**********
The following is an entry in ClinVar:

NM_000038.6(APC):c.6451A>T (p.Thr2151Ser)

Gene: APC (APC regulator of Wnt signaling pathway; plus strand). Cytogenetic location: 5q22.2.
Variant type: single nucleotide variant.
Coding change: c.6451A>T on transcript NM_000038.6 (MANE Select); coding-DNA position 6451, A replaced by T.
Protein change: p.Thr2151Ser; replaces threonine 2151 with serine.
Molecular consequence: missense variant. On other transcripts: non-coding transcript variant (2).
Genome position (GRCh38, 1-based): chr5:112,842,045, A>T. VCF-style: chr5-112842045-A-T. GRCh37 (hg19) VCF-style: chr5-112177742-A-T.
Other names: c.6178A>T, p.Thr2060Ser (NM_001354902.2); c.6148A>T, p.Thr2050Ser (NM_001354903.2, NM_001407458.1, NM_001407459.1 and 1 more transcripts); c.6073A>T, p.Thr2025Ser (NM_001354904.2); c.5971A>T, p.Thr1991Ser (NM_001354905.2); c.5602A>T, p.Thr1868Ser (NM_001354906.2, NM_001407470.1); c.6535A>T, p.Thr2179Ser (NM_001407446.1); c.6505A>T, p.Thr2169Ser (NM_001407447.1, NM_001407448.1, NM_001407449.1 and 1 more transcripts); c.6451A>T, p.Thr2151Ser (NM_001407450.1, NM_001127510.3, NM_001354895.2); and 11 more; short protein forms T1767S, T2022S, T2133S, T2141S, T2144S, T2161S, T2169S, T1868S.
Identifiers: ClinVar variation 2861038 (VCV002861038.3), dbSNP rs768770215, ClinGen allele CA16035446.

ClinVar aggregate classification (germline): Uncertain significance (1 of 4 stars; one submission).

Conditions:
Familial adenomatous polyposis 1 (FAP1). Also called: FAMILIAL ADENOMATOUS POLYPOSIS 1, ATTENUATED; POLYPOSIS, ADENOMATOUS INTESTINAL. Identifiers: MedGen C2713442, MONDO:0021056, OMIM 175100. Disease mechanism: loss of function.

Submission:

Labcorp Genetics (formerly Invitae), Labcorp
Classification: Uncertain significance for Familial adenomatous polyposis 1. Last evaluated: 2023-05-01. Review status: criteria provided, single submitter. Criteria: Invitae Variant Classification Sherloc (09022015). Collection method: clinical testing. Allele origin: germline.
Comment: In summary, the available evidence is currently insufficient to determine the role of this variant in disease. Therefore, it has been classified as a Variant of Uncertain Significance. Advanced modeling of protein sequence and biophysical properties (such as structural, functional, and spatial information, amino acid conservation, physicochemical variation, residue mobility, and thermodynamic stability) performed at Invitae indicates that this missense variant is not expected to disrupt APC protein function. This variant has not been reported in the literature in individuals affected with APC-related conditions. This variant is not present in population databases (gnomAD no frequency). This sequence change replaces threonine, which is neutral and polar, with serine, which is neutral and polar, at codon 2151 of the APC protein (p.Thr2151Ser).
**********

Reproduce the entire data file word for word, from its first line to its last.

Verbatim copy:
The following is an entry in ClinVar:

NM_000038.6(APC):c.6451A>T (p.Thr2151Ser)

Gene: APC (APC regulator of Wnt signaling pathway; plus strand). Cytogenetic location: 5q22.2.
Variant type: single nucleotide variant.
Coding change: c.6451A>T on transcript NM_000038.6 (MANE Select); coding-DNA position 6451, A replaced by T.
Protein change: p.Thr2151Ser; replaces threonine 2151 with serine.
Molecular consequence: missense variant. On other transcripts: non-coding transcript variant (2).
Genome position (GRCh38, 1-based): chr5:112,842,045, A>T. VCF-style: chr5-112842045-A-T. GRCh37 (hg19) VCF-style: chr5-112177742-A-T.
Other names: c.6178A>T, p.Thr2060Ser (NM_001354902.2); c.6148A>T, p.Thr2050Ser (NM_001354903.2, NM_001407458.1, NM_001407459.1 and 1 more transcripts); c.6073A>T, p.Thr2025Ser (NM_001354904.2); c.5971A>T, p.Thr1991Ser (NM_001354905.2); c.5602A>T, p.Thr1868Ser (NM_001354906.2, NM_001407470.1); c.6535A>T, p.Thr2179Ser (NM_001407446.1); c.6505A>T, p.Thr2169Ser (NM_001407447.1, NM_001407448.1, NM_001407449.1 and 1 more transcripts); c.6451A>T, p.Thr2151Ser (NM_001407450.1, NM_001127510.3, NM_001354895.2); and 11 more; short protein forms T1767S, T2022S, T2133S, T2141S, T2144S, T2161S, T2169S, T1868S.
Identifiers: ClinVar variation 2861038 (VCV002861038.3), dbSNP rs768770215, ClinGen allele CA16035446.

ClinVar aggregate classification (germline): Uncertain significance (1 of 4 stars; one submission).

Conditions:
Familial adenomatous polyposis 1 (FAP1). Also called: FAMILIAL ADENOMATOUS POLYPOSIS 1, ATTENUATED; POLYPOSIS, ADENOMATOUS INTESTINAL. Identifiers: MedGen C2713442, MONDO:0021056, OMIM 175100. Disease mechanism: loss of function.

Submission:

Labcorp Genetics (formerly Invitae), Labcorp
Classification: Uncertain significance for Familial adenomatous polyposis 1. Last evaluated: 2023-05-01. Review status: criteria provided, single submitter. Criteria: Invitae Variant Classification Sherloc (09022015). Collection method: clinical testing. Allele origin: germline.
Comment: In summary, the available evidence is currently insufficient to determine the role of this variant in disease. Therefore, it has been classified as a Variant of Uncertain Significance. Advanced modeling of protein sequence and biophysical properties (such as structural, functional, and spatial information, amino acid conservation, physicochemical variation, residue mobility, and thermodynamic stability) performed at Invitae indicates that this missense variant is not expected to disrupt APC protein function. This variant has not been reported in the literature in individuals affected with APC-related conditions. This variant is not present in population databases (gnomAD no frequency). This sequence change replaces threonine, which is neutral and polar, with serine, which is neutral and polar, at codon 2151 of the APC protein (p.Thr2151Ser).